Raul Blacksten Interview
Raul Blacksten is the original owner of a 1978 Ibanez 524 mandolin which he purchased new in California in 1978. Raul has put a lot of mileage on his F-5 in the almost 30 years that he has owned B788045, wearing through the gold plating on the tailpiece while teaching himself mandolin.
IbanezMandolin.com: You own a 1978 Ibanez mandolin that you purchased new. Where did you buy it?
Raul Blacksten: I bought it from McCabe’s Guitar Shop in Santa Monica, California. I seem to have purchased most of my instruments from them: this mando, 2 guitars, a mountain dulcimer, a fiddle, and a bodhran.
IbanezMandolin.com: Were there many Ibanez mandolins at the store for you to try out?
Raul Blacksten: That I don’t remember. McCabe’s always have around 8 or 10 mandos from different makers hanging on the wall. If there were more Ibanez, there probably was only one other, but as I say, I don’t remember.
IbanezMandolin.com: So they actually had yours in stock and you didn’t have to order it?
Raul Blacksten: Until recently, I have never ordered any instrument.
IbanezMandolin.com: Can you remember what you paid for the mandolin at the time? Do you still have any of the paperwork from the time of purchase like a receipt or warranty card?
Raul Blacksten: I paid $695.00 for the mandolin and case on October 6, 1979. I still have both the receipt, which is really faded badly, and the warranty.
IbanezMandolin.com: Did you consider the price expensive compared to other instruments?
Raul Blacksten: Considering I didn’t know how to play the mandolin, yes. It was by far not the cheapest one on the wall but it was probably one of the less expensive ones there which appealed to me.
IbanezMandolin.com: Besides the price, what else appealed to you about an Ibanez Mandolin at the time?
Raul Blacksten: It seemed to be of good quality and it was a carved F-5 and still a heck of a lot less expensive than a Gibson. I have seen more expensive mandolins that actually had flat scrolls and they just weren’t as pretty as the Ibanez. There is just something about the F-5, it’s a piece of art, God bless Lloyd Loar! Although I own one, A-style mandolins just don’t compare in my book. I remember going back to McCabe’s several times to look at it before actually buying my Ibanez, that’s kind of the way I buy things. I may go back and look at it several times, even over several days, but I always seem to buy it in the end.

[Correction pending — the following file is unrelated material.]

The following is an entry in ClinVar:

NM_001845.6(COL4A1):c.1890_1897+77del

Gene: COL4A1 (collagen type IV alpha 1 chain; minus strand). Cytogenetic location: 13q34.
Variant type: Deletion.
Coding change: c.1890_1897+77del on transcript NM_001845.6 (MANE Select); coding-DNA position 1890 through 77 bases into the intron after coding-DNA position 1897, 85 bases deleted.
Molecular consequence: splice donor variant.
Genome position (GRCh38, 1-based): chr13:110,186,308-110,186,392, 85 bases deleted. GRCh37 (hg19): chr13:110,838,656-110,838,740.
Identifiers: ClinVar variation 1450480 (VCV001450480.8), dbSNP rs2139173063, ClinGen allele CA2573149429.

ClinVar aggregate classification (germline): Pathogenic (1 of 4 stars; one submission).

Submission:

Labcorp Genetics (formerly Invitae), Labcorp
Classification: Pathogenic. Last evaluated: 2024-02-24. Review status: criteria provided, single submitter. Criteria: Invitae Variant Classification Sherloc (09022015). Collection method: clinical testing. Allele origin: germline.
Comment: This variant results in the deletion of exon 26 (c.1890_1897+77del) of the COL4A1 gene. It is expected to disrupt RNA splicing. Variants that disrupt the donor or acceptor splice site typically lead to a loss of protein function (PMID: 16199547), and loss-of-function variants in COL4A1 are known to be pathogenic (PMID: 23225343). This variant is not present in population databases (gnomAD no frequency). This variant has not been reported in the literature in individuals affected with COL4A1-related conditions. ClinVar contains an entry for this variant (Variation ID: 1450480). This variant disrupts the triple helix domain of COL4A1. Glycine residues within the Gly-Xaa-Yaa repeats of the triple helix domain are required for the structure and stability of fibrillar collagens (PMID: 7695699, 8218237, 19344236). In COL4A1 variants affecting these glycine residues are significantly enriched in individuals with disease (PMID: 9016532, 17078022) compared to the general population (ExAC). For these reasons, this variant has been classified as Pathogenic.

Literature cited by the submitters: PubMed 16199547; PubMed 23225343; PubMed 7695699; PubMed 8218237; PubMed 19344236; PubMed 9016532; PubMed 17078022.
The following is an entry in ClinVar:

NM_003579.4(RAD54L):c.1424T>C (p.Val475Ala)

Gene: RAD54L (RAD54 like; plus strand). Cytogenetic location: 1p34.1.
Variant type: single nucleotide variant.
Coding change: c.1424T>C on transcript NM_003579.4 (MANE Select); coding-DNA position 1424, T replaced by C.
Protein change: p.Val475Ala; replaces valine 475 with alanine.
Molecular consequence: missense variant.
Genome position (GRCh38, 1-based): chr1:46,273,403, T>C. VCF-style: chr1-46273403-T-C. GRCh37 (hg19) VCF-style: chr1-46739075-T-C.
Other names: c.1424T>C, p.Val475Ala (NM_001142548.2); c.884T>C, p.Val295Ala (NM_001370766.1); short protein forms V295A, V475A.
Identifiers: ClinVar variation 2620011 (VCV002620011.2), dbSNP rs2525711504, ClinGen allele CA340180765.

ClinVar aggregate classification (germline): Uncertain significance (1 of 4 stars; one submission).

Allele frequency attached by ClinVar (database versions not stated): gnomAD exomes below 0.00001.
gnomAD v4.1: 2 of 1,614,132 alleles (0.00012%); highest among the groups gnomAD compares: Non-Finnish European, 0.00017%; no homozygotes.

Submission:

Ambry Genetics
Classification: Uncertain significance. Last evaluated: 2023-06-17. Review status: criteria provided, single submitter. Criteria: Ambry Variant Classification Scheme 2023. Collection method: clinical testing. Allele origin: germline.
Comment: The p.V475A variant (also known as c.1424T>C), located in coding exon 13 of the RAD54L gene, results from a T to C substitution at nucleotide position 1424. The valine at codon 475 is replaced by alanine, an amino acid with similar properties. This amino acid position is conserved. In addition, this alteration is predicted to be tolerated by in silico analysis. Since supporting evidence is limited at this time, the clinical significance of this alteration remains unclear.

IbanezMandolin.com: Were you aware at that point that Bill Monroe endorsed Ibanez?
Raul Blacksten: No. I don’t even remember if I knew who Bill Monroe was at that time. I had been to a few bluegrass festivals but I was not very knowledgeable about it and really didn’t know much about the mando “culture” until after I bought my Ibanez. I had no other instruments at the time. When I was little I had played the piano and I played the viola and violin in junior high school in the mid-1960s. I was not interested in playing the fiddle at this time. I liked the sound and look of the mandolin. I am also a bit of a non-conformist and liked that the mando was not a guitar. It seemed like “everyone” plays the guitar, but the funny thing is that the last jam session I attended, there were 6 mando players out of 12 participants and only one guitar!
IbanezMandolin.com: Have you played it much since you bought it all those years ago?